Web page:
A doubling of sentences for assault and a 100 per cent increase in refuge places are at the centre of the Government’s new €363 million five-year strategy to tackle domestic and gender-based violence.
Details of the Zero Tolerance strategy to tackle domestic, sexual and gender-based violence plan will be announced by Minister for Justice Helen McEntee and Taoiseach Michaél Martin on Tuesday. Included in its 144 actions will be an increased focus on hearing the experiences of children living with domestic violence.
Coming amid surges in cases of abuse to helplines and the courts since the pandemic, the plan was “the most ambitious ever”, said Ms McEntee. It will be overseen by a new statutory agency with “real teeth, timelines and funding”, to be fully operating by January 1st, 2024.
The plan, which has four “pillars” – protection, prevention, prosecution and policy co-ordination – will see the number of refuge spaces increase from 141 to 280 and ensure no county is without safe places for women to flee. The maximum sentence for assault causing harm – one of the most common offences in domestic abuse cases – will double from five years to 10.
Other key actions will include increased training across frontline services, particularly for healthcare workers, to recognise domestic violence and refer victims to appropriate supports and services.
Ms McEntee said tackling domestic and gender-based violence was her “main priority” when she became Minister. “I am kind of at the point where enough is enough. I know too many people who have been in [abusive] relationships and... they feel they weren’t listened to, they weren’t dealt with properly.”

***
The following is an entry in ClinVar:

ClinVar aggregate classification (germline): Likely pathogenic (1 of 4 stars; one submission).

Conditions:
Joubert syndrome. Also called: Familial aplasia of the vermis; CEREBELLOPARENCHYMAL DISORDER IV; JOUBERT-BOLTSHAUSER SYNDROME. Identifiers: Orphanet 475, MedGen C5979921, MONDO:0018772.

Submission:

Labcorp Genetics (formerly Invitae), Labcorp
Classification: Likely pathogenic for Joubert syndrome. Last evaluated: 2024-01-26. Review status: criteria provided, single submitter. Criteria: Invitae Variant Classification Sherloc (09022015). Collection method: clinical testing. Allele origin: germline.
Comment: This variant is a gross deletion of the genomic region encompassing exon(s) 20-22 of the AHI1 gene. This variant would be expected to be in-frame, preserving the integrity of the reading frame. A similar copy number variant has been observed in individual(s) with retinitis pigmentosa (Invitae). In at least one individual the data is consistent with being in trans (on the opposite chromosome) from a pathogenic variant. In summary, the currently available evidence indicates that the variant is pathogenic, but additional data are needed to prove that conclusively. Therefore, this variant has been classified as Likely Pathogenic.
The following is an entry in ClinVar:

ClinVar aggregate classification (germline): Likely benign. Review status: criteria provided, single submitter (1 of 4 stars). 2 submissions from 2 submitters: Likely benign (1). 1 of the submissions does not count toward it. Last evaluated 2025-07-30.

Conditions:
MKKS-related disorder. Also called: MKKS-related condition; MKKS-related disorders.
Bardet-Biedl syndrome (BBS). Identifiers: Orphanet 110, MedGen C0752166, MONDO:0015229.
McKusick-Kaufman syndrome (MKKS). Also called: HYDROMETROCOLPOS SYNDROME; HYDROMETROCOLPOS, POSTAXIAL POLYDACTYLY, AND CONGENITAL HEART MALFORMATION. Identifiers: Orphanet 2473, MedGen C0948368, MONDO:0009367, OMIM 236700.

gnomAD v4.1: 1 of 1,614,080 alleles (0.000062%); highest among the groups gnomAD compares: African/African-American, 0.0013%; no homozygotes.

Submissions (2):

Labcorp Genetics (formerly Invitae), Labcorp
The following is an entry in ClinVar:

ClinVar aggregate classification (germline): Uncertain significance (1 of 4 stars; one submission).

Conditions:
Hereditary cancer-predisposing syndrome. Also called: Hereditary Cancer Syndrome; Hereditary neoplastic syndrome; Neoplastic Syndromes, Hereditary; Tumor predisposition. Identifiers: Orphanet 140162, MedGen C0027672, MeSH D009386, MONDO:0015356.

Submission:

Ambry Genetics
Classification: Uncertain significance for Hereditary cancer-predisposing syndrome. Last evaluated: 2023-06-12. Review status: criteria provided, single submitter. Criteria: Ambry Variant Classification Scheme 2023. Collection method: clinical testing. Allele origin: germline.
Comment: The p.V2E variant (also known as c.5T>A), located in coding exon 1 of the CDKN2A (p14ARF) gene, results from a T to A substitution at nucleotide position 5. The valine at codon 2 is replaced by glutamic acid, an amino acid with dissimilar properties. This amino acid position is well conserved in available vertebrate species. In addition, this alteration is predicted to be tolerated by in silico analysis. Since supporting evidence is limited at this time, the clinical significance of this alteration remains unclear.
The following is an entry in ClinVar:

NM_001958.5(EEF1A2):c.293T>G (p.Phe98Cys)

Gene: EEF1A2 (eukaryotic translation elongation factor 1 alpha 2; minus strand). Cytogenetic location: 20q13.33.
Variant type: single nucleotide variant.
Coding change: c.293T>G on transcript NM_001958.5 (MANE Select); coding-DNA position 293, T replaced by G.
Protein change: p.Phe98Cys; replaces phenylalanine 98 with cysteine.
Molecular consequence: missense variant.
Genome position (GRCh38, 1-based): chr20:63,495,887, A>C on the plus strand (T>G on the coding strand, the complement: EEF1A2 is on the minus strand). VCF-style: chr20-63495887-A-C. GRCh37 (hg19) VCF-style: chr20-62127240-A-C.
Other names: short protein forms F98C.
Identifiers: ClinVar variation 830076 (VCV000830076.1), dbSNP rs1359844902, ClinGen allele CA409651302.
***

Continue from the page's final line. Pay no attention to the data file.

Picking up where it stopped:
Attitudes underpinning violence against women had worsened in some respects, she said.
“I am terrified of my son getting older and knowing how people engage with each other, how things have moved online. Porn is so freely available. People have different perspectives on what a healthy relationship is,” said the Minister. “I think it has shifted even since I was younger and if we don’t deal with it now, it is going to get even worse.”
Acknowledging the increased number of refuges would still fall short of the 340 extra places needed to comply with the Council of Europe’s Istanbul Convention, ratified by Ireland in July 2019, Ms McEntee said it was what could be achieved “in the first five years” and more would be added.
The first 24 new spaces will be open by the start of 2024, with 98 more a year after that and the final 14 in the last year of the strategy.
A dearth of refuge spaces – including none in nine counties – led to 62 per cent of requests for refuge being turned down last year. Women’s Aid, the lead non-statutory organisation responding to domestic violence, last year recorded 10 per cent more disclosures (33,831) compared with the previous year (29,717).
Projects to increase awareness, and “change the widespread attitudes which underpin domestic, sexual and gender-based violence” would be rolled out, beginning with national school-age children, through the education system and in wider society, said Ms McEntee.
While past plans had made progress, there was a moment now, since Covid and particularly since the killing of schoolteacher Ashling Murphy in January, when people’s minds were “really focused”, she said.
“I think we have an opportunity now. The very fact that we see colleagues in Poland and Hungary actually talking about pulling out of the Istanbul Convention. There is just this feeling, whatever about Roe V Wade now too, there is a feeling of going back a little, so it’s important to push back.”